**** ROTATE **** **** ROTATE **** **** ROTATE **** **** ROTATE ****

Find this Story

Print, a form you can hold

Wireless download to your Amazon Kindle

Look for a summary or analysis of this Story.

Enjoy this? Share it!


A Ghost Of The Sierras
by [?]

“Over something,” interrupted the Judge, hastily, lifting himself on his elbow.

The Doctor stopped instantly. “Juan,” he said coolly, to one of the Mexican packers, “quit foolin’ with that riata. You’ll have that stake out and that mule loose in another minute. Come over this way!”

The Mexican turned a scared, white face to the Doctor, muttering something, and let go the deer-skin hide. We all up-raised our voices with one accord, the Judge most penitently and apologetically, and implored the Doctor to go on. “I’ll shoot the first man who interrupts you again,” added Thornton; persuasively.

But the Doctor, with his hands languidly under his head, had lost his interest. “Well, the dog ran off to the hills, and neither the threats nor cajoleries of his master could ever make him enter the cabin again. The next day the man left the camp. What time is it? Getting on to sundown, ain’t it? Keep off my leg, will you, you d–d Greaser, and stop stumbling round there! Lie down.”

But we knew that the Doctor had not completely finished his story, and we waited patiently for the conclusion. Meanwhile the old, gray silence of the woods again asserted itself, but shadows were now beginning to gather in the heavy beams of the roof above, and the dim aisles seemed to be narrowing and closing in around us. Presently the Doctor recommenced lazily, as if no interruption had occurred.

“As I said before, I never put much faith in that story, and shouldn’t have told it, but for a rather curious experience of my own. It was in the spring of ’62, and I was one of a party of four, coming up from O’Neill’s, when we had been snowed up. It was awful weather; the snow had changed to sleet and rain after we crossed the divide, and the water was out everywhere; every ditch was a creek, every creek a river. We had lost two horses on the North Fork, we were dead beat, off the trail, and sloshing round, with night coming on, and the level hail like shot in our faces. Things were looking bleak and scary when, riding a little ahead of the party, I saw a light twinkling in a hollow beyond. My horse was still fresh, and calling out to the boys to follow me and bear for the light, I struck out for it. In another moment I was before a little cabin that half burrowed in the black chapparal; I dismounted and rapped at the door. There was no response. I then tried to force the door, but it was fastened securely from within. I was all the more surprised when one of the boys, who had overtaken me, told me that he had just seen through a window a man reading by the fire. Indignant at this inhospitality, we both made a resolute onset against the door, at the same time raising our angry voices to a yell. Suddenly there was a quick response, the hurried withdrawing of a bolt, and the door opened.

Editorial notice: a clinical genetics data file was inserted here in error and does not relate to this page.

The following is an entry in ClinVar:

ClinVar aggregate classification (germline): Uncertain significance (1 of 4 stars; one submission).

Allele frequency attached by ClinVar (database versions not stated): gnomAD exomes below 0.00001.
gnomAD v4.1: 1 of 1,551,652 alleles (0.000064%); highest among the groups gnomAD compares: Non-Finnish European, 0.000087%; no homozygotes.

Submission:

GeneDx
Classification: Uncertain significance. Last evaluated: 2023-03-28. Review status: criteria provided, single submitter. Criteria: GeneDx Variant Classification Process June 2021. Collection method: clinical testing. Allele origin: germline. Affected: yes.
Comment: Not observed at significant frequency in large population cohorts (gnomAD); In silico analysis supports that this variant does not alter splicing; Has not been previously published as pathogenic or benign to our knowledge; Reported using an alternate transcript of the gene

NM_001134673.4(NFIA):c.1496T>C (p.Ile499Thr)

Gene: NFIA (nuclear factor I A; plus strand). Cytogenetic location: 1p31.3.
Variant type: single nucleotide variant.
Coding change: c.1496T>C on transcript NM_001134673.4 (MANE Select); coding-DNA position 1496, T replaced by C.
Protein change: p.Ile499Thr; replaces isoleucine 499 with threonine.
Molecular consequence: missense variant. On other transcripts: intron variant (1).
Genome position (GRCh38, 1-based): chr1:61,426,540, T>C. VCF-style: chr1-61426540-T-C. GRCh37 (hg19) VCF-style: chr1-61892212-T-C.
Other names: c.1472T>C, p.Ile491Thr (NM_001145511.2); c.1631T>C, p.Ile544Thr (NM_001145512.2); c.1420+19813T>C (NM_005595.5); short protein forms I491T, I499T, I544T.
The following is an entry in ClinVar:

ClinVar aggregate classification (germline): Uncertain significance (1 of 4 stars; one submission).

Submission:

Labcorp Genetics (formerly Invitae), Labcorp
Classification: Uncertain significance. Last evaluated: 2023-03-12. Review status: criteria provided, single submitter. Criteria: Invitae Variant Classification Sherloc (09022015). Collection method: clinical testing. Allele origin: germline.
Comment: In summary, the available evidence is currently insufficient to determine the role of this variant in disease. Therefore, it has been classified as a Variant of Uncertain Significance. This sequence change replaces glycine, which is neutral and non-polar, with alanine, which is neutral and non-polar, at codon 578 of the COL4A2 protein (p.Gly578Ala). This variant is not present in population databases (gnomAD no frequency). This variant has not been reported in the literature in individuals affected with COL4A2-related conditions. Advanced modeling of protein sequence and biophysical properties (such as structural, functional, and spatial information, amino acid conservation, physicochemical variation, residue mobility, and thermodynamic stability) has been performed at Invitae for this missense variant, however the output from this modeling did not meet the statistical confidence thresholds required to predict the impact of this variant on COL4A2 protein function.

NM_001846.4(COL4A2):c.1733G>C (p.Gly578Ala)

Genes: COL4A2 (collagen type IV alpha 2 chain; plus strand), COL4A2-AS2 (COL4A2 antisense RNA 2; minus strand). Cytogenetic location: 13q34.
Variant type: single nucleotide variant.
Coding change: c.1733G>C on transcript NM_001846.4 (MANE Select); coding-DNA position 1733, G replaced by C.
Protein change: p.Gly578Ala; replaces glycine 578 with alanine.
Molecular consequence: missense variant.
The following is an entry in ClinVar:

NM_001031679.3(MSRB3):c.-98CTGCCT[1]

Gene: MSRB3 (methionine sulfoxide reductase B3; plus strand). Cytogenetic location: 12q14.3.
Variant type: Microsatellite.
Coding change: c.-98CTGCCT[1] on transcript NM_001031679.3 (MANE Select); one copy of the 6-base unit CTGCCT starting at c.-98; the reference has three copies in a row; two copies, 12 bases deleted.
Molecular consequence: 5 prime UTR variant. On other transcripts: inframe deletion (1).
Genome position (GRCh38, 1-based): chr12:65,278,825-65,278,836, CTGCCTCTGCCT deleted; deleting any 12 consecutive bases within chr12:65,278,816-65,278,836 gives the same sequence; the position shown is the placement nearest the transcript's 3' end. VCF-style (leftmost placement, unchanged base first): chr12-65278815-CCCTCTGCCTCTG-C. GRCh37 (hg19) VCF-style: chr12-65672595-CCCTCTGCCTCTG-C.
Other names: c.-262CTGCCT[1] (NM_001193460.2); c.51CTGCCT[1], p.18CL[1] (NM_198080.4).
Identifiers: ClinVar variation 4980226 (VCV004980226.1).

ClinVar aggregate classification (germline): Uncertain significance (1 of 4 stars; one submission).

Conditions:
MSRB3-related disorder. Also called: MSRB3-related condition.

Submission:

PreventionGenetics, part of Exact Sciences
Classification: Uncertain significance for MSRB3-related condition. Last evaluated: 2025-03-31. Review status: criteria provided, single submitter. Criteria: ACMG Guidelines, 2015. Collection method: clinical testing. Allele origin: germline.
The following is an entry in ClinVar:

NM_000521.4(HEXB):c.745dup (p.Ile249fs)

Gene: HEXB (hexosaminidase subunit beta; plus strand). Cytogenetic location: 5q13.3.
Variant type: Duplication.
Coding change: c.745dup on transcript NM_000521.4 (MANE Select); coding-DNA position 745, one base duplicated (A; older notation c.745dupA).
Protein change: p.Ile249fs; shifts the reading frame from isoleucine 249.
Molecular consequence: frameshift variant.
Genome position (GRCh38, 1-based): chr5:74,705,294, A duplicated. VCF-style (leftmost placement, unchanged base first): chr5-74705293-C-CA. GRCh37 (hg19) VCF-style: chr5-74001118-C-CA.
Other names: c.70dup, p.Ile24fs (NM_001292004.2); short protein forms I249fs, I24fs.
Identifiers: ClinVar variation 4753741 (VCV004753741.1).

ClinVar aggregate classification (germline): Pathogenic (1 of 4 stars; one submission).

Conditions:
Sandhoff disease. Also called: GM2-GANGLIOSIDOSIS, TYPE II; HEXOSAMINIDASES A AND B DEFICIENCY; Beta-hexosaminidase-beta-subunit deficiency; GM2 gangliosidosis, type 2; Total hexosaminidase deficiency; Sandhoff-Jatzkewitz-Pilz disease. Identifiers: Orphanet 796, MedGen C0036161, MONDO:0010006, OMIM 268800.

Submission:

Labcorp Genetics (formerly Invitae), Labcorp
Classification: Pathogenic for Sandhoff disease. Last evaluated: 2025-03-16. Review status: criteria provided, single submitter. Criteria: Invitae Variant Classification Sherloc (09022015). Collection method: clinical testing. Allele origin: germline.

“The occupant was a short, thick-set man, with a pale, careworn face, whose prevailing expression was one of gentle good humor and patient suffering. When we entered, he asked us hastily why we had not ‘sung out’ before.

“‘But we KNOCKED!’ I said, impatiently, ‘and almost drove your door in.’

“‘That’s nothing,’ he said, patiently. ‘I’m used to THAT.’

“I looked again at the man’s patient, fateful face, and then around the cabin. In an instant the whole situation flashed before me. ‘Are we not near Cave City?’ I asked.

“‘Yes,’ he replied, ‘it’s just below. You must have passed it in the storm.’

“‘I see.’ I again looked around the cabin. ‘Isn’t this what they call the haunted house?’

“He looked at me curiously. ‘It is,’ he said, simply.

“You can imagine my delight! Here was an opportunity to test the whole story, to work down to the bed rock, and see how it would pan out! We were too many and too well armed to fear tricks or dangers from outsiders. If–as one theory had been held–the disturbance was kept up by a band of concealed marauders or road agents, whose purpose was to preserve their haunts from intrusion, we were quite able to pay them back in kind for any assault. I need not say that the boys were delighted with this prospect when the fact was revealed to them. The only one doubtful or apathetic spirit there was our host, who quietly resumed his seat and his book, with his old expression of patient martyrdom. It would have been easy for me to have drawn him out, but I felt that I did not want to corroborate anybody else’s experience; only to record my own. And I thought it better to keep the boys from any predisposing terrors.